Intro: Modify a Mini-B USB Cable to Power an Enclosed GoPro Hero3 (With Skeleton Back Door)
I got my GoPro Hero3 for Christmas, it is a fantastic camera. However, the battery life leaves something to be desired. Sure, you can buy a bunch of spare batteries and change them out periodically, but if you are taking a time lapse - you really do not want to move the camera.
Enter: The Frame
This is GoPro's answer to this problem. Now you can shoot while being connected to an external power source. But, wait, $40 for a piece of flimsy plastic (to be fair, TWO pieces of plastic!) with a few holes in the side? No Thanks.
I really wanted this capability, but didn't want to spend a lot of money or sacrifice the poly case by drilling a hole in the side.
Enter: Modify a Mini-B USB Cable to Power an Enclosed GoPro Hero3 (With Skeleton Back Door) (This Instructable)
Disclaimer: Perform this at your own risk, I take no responsibility for your actions and assume you have some competency. With that being said, this instructable is merely a cable modification, I do not modify the camera or case.
Step 1: Parts/Tools
You will need:
-A Mini-B USB cable of your desired length. I found an old 3-footer in my spare cables tub. I might suggest not using the one included with your GoPro (just in case...). Note: I have a Hero3 Black Edition which uses a Mini-B. I do not know what the Hero2 (or whatever) uses. Also, of course, your cable design may be slightly different.
-Glue...? I used some, it may not be needed though...
-Wire Strippers/Cutters. Not that you will be stripping wires explicitly - but you will need to cut off the black plastic molding around the connector and trim back the cable sheath.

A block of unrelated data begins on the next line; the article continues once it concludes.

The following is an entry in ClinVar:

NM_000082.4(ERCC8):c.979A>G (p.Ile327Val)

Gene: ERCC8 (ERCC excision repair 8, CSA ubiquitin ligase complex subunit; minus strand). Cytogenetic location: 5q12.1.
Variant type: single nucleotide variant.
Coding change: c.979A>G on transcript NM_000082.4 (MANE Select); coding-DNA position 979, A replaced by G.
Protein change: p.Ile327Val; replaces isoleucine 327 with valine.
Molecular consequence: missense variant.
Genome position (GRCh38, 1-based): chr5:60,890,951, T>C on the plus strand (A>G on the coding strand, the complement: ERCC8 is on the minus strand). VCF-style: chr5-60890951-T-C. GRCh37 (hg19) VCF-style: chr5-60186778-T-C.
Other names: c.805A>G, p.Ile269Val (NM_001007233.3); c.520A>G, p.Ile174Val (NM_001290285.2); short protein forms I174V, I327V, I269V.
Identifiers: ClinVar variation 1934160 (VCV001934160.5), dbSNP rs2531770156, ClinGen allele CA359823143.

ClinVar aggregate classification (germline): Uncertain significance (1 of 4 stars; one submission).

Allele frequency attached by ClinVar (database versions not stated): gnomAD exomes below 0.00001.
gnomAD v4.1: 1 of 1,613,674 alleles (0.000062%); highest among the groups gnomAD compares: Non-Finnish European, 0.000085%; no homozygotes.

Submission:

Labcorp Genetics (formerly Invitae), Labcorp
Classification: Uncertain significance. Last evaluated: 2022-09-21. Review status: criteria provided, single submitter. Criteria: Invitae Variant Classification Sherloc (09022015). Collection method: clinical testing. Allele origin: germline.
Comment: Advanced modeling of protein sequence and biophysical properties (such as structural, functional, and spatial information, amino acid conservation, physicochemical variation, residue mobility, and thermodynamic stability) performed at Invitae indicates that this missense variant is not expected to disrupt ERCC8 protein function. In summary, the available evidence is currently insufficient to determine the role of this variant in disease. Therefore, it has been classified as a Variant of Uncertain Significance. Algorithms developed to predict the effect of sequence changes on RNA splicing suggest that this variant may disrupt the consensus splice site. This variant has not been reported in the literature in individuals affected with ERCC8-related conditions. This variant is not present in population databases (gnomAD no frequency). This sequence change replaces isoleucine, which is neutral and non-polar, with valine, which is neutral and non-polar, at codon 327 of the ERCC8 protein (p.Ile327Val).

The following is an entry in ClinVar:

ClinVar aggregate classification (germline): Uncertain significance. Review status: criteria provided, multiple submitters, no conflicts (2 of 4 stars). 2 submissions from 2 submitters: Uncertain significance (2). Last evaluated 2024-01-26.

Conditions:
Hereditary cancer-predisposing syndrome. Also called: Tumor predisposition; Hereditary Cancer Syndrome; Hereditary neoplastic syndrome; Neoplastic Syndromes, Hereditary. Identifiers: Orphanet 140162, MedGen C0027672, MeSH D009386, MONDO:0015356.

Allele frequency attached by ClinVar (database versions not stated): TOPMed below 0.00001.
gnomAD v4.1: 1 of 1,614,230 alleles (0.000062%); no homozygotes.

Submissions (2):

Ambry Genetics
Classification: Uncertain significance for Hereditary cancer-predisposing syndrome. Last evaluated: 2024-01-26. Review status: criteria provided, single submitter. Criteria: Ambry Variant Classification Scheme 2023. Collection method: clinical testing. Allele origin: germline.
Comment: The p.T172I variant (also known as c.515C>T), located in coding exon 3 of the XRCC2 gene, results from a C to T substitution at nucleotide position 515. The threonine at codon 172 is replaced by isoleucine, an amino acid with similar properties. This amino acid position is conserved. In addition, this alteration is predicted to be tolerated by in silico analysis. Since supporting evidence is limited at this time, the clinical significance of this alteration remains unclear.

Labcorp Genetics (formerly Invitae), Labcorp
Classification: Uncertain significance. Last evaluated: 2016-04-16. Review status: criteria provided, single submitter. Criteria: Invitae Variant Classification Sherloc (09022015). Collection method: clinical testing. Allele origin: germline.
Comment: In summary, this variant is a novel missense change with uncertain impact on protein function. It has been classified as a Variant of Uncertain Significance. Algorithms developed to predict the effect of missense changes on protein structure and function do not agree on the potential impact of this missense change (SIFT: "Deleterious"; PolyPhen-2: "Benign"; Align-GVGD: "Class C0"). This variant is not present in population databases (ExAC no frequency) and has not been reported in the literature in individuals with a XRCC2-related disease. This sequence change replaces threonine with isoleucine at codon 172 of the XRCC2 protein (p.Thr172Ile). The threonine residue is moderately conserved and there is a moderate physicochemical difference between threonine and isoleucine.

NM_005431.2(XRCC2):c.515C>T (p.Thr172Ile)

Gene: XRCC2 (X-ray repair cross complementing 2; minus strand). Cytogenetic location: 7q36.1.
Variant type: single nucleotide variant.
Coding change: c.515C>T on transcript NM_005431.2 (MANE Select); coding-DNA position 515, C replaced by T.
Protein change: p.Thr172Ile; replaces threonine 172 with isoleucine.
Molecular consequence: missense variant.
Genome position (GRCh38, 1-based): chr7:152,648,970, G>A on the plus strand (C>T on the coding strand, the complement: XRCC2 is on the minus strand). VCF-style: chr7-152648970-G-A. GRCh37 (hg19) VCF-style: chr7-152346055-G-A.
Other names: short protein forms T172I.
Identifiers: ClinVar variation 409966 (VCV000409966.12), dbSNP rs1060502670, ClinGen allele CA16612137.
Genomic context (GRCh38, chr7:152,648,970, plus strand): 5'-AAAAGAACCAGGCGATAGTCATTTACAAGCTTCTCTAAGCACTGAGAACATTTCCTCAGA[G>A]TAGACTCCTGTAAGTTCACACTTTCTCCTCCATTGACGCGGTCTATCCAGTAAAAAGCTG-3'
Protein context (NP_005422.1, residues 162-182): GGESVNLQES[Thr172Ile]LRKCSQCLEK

-Long Nose Pliers. For general dismantlement and metal bendage.
-Small Rotary Cutting Tool. I use a really cheap one from Harbor Freight. Yes, it is cheaply made and doesn't have a lot of power, but hey its like $10 on sale.
Step 2: Destruction.
-Cut off the plastic molding around the Mini-B end of your USB cable. Take care not to cut through the wires within. I just cut it and trimmed it away until it separated from the metal casing. Depending on your cable design, you may have to cut off some plastic strain relief as well.
-Disassemble the metal casing. For my cable, I bent away the strain relief tabs and then separated the main casing. Sorry, I do not have a better photo of this step!
Step 3: Modification.
-Bend the pins into approximately a right angle as shown. My plastic tab broke, this is where the glue comes in.
-Glue the plastic tab back onto the connector. It doesn't have to be a super glue job, as long as it stays attached, it is not exactly a structural part of the connector. Note: try not to get glue on the power pins (outer, black & red).
-Use your rotary cutter to cut down the side walls of the main connector body as well as a horizontal cut on top of the connector. Bend it down into about the same angle as your pins to form the new body of the connector. Also bend and flare the newly created tabs out (see photo).
Step 4: Test.
-Do a test fit. Make sure your pins are flat against the inside of the connector and not lifted up some (this could be bad when you connect it!)
-Bend the newly created tabs against the connector and make sure they hold it down.
-Plug it into your GoPro Hero3 and make sure it powers it. You may have to adjust the position of your pins slightly, or scrape off some glue from the top of them.
-Look for any adjustments you need to make. The metal tail of my connector body was too long, it needed to be cut off.
Step 5: Adjustments.
-With your rotary cutting tool, trim off the metal tail so that it will fit within the GoPro Case
-Add some more glue to seal the deal.
-I also trimmed off more cable sheath, you may or may not need to.
Step 6: Record.
-Assemble your GoPro into the case with your new cable attached. Take care, there are a few tight clearance spots noted in the photos. These are mostly where there are ribs/ridges in the case itself. I believe these could easily be modified to allow a looser fit of the cable, however do this at your own risk, I did not feel the need to.
I have not done any long term testing with mine yet, but it is definitely nice to know that I have the option, if I need it!
Let me know if you have questions! Thanks!